Ratings issues cannot compare to the magnitude of problems in the relief effort in the Gulf Coast. That said, problems with the national sample could affect Nielsen clients.
Nielsen has yet to officially weigh in with clients on the impact that Hurricane Katrina will have on the national ratings sample, but studio ratings researchers expect it to be minimal, based on informal conversations they have had with the ratings service.
New Orleans ranks as the 43rd-largest U.S. market and accounts for 675,760 TV homes, or .617% of the country. Combined with three other smaller TV markets in the region devastated by the hurricane, it is believed more than 1.1 million TV households have been impacted, which represents about a full rating point nationally.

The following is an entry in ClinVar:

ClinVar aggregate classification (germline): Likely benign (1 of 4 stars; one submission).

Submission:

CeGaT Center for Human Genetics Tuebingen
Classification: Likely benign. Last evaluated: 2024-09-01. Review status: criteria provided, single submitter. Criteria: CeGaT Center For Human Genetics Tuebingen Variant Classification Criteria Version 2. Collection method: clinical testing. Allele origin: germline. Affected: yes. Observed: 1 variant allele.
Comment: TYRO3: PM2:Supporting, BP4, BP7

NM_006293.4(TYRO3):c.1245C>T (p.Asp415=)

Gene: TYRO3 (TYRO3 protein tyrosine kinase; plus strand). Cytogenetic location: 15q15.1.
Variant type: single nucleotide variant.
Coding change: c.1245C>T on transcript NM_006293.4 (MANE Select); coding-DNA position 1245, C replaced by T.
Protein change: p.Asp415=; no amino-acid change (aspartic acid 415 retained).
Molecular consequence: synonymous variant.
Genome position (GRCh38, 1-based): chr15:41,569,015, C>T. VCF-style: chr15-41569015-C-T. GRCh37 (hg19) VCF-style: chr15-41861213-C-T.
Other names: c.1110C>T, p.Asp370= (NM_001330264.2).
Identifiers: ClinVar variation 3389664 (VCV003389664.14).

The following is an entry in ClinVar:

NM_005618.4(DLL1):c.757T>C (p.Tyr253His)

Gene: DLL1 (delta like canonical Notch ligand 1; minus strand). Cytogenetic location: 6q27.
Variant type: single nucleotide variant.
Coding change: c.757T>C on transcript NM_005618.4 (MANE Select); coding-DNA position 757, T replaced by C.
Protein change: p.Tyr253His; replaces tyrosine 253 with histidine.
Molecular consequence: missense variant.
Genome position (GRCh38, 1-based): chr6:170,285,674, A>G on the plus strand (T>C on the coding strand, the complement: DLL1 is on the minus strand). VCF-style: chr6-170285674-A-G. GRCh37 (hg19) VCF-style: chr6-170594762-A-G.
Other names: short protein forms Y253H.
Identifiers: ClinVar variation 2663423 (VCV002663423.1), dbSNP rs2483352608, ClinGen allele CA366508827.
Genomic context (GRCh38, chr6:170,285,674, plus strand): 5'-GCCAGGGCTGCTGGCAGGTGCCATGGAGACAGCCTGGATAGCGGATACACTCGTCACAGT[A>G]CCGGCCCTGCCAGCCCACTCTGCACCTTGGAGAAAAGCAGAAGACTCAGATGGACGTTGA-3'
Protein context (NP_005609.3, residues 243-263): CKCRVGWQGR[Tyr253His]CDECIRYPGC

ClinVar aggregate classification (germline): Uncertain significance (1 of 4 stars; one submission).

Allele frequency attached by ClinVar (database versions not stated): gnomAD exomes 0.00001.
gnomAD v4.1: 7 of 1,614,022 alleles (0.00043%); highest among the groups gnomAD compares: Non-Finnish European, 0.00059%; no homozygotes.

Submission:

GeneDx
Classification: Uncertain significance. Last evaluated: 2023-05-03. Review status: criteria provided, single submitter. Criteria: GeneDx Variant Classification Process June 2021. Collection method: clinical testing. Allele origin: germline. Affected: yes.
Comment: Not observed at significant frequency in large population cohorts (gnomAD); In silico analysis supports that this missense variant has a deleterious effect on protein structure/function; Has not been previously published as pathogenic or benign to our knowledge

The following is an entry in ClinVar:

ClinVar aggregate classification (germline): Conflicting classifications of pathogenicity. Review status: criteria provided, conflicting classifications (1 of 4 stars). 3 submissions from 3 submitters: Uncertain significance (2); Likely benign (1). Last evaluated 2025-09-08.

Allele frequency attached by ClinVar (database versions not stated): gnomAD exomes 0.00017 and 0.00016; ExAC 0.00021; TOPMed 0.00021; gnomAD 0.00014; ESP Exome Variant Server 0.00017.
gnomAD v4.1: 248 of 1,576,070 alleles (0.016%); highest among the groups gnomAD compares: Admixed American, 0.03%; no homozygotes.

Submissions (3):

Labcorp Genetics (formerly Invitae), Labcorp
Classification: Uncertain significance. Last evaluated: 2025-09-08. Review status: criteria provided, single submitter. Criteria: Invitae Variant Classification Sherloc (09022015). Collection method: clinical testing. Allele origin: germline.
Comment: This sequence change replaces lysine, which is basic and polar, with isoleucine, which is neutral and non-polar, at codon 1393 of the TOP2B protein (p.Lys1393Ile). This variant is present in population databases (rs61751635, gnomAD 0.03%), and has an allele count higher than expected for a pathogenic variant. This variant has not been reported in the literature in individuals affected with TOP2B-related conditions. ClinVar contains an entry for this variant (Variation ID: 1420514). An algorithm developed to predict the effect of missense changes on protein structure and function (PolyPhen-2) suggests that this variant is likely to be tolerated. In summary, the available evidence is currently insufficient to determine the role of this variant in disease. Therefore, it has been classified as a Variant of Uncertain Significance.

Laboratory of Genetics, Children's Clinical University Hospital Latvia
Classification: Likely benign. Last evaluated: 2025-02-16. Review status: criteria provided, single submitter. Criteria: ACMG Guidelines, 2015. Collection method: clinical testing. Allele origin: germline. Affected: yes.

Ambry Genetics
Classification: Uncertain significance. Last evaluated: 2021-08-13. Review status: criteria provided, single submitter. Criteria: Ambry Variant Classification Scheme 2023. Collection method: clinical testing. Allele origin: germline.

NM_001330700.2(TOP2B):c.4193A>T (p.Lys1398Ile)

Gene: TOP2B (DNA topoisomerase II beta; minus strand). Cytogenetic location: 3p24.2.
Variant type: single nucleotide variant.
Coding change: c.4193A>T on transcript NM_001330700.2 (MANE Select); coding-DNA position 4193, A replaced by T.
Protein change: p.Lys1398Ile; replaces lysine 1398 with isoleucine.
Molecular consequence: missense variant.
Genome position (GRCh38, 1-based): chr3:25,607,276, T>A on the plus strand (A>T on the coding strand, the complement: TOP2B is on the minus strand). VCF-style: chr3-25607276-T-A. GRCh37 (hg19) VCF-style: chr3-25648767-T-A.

But since not everyone watches the same network shows, researchers estimate the most popular prime time programs in that region could see, at most, perhaps a half-point national ratings drop. That would mean tenths of a point trimmed off the prime time national sample, and hundredths in lesser dayparts.
During the period of Aug. 8-14, New Orleans had about 700 meters in use. Researchers guess that at least 80%, or 616, of those meters have been rendered inoperable.
Nielsen has told clients they plan to “weight” the sample to try to minimize the affect on ratings, so that if house A goes off line, house B would count for twice as much. Nielsen continues to show national ratings coverage for the networks on par with normal levels.
At least one station in New Orleans, NBC affiliate WDSU, has taken to broadcasting online for the time being. Because of residuals issues, the station needs to have production companies agree to let their shows be transmitted that way.
Nielsen officials could not be reached for comment at press time.